Christmas Ratatouille from France and Tinos

This Cycladic take on a French classic combines fruit, vegetables, herbs and nuts for an impressive result.


Chef: Antonia Zarpa

Preparation & Cooking time: 140'

Serves: 8

Ratatouille is a French briam or stewed vegetable dish but Antonia Zarpa from the Thalassaki taverna on the island of Tinos has added a Cycladic island taste to it, using vegetables and seasonal fruit which she “builds” into the pan to resemble what she calls “handmade edible dry stones.”

The result has an impressive appearance and a unique taste. It goes brilliantly with meat, fish and burgers.

INSTRUCTIONS

Clean and cut the vegetables and the fruit into very thin round slices (ideally 3mm thick). To do this, use a sharp knife or, ideally, a utensil called the mandolin (found in kitchen utensil shops). Place the vegetables in one bowl and the fruit in another. Add 150ml of olive oil, salt and pepper to the vegetable bowl. Add 50ml of olive oil, salt, pepper and lemon juice (so as not to darken the fruit) to the fruit bowl.

Pre-heat the oven to 160°C. Oil the pan and carefully lay the fruit and vegetables upright and rigidly across the entire pan – making sure that each fruit is next to a vegetable (see photo). Sprinkle the herbs and the nuts while setting up these edible dominos. Repeat. Make 3–4 strips of vegetables. Cover the pan with aluminum foil and cook for about an hour.

 

Take the cover off and continue to cook for another 20 minutes so that the ingredients get a color and excess liquid evaporates. Some liquid will remain in the pan. Also, certain vegetables (e.g., celeriac, carrots) may take longer to cook but that doesn’t matter. The only thing to look out for is when the potatoes are done.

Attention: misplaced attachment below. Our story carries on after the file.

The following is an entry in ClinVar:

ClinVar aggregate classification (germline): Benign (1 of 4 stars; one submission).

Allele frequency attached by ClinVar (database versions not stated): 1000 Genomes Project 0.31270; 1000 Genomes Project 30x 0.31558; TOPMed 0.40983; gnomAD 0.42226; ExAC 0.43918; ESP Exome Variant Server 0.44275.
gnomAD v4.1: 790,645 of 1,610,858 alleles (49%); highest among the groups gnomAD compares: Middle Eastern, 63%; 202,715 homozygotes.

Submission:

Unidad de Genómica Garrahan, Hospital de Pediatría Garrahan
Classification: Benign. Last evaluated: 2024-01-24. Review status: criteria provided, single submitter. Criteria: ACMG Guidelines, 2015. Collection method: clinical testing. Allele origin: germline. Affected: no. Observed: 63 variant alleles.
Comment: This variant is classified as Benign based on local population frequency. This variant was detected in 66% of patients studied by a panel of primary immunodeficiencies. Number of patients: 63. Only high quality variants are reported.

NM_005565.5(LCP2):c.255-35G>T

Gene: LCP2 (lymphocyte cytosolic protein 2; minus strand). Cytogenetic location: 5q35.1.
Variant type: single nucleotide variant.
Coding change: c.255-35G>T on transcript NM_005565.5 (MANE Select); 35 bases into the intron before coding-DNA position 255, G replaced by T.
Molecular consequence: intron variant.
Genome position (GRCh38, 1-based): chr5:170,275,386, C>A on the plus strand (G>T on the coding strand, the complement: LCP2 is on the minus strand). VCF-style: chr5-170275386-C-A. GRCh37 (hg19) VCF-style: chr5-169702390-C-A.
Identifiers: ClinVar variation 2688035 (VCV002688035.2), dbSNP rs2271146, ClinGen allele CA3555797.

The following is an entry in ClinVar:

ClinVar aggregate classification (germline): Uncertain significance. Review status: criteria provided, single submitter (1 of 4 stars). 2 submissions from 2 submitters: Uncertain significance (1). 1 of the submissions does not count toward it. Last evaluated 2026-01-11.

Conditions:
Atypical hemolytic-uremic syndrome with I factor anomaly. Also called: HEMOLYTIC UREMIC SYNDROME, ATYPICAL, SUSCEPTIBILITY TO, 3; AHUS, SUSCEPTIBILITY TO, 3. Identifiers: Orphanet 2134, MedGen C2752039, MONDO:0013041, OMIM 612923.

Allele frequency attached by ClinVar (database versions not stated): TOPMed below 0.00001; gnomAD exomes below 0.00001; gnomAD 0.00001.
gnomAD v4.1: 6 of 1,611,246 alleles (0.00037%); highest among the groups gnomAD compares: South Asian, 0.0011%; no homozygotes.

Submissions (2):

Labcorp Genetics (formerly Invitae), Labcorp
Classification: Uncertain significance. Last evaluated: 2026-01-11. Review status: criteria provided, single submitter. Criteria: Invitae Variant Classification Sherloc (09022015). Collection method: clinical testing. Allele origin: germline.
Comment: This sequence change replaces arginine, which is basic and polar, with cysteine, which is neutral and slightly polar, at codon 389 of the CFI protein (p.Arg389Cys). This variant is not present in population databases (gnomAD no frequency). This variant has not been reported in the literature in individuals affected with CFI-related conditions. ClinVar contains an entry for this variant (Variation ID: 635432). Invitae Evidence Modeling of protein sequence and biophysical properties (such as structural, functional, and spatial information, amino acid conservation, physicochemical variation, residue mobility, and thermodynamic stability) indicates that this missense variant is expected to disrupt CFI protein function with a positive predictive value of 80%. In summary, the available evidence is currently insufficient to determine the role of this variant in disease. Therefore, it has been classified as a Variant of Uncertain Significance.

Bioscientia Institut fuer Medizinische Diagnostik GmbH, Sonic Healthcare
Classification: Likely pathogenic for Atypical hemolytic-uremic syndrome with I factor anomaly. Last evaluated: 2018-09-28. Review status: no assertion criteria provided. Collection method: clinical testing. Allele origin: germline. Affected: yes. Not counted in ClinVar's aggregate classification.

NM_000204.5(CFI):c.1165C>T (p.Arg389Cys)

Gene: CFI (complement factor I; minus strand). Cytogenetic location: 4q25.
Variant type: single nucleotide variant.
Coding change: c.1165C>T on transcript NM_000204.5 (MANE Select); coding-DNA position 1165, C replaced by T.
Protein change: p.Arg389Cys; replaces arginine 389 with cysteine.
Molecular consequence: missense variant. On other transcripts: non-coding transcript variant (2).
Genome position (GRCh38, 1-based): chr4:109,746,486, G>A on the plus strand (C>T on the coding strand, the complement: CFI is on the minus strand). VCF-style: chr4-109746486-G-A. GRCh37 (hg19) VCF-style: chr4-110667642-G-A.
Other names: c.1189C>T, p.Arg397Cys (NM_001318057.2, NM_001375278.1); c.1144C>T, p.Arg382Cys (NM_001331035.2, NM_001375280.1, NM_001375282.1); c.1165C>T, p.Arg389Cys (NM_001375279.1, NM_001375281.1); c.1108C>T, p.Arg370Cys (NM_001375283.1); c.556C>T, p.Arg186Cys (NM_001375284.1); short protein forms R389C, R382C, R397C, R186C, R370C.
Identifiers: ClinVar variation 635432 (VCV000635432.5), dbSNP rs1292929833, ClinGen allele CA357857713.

* Originally published in Gastronomos Magazine, Dec 15 Issue.
INGREDIENTS (for a 32x25cm pan)

  • 6 medium-sized potatoes
  • 1 leek (white part only)
  • 5 medium-sized beets
  • 4 medium-sized dry onions
  • 4 medium-sized carrots
  • 300gr of pumpkin crumb
  • 1 medium celeriac
  • 3 green apples
  • 4 pears
  • 1 orange (test to see if the orange is worth using because if it is too sour or bitter, it may alter the taste of the dish)
  • 4–5 bay leaves
  • 2 tablespoons of fresh finely chopped thyme or 1 tablespoon of dried grated thyme
  • ¼ of a bunch of finely chopped parsley
  • 10 unsalted and raw almonds
  • 4–5 walnuts broken in bits
  • 2 teaspoons of lemon juice
  • 200ml of olive oil + for the pan
  • Salt, freshly ground pepper

 



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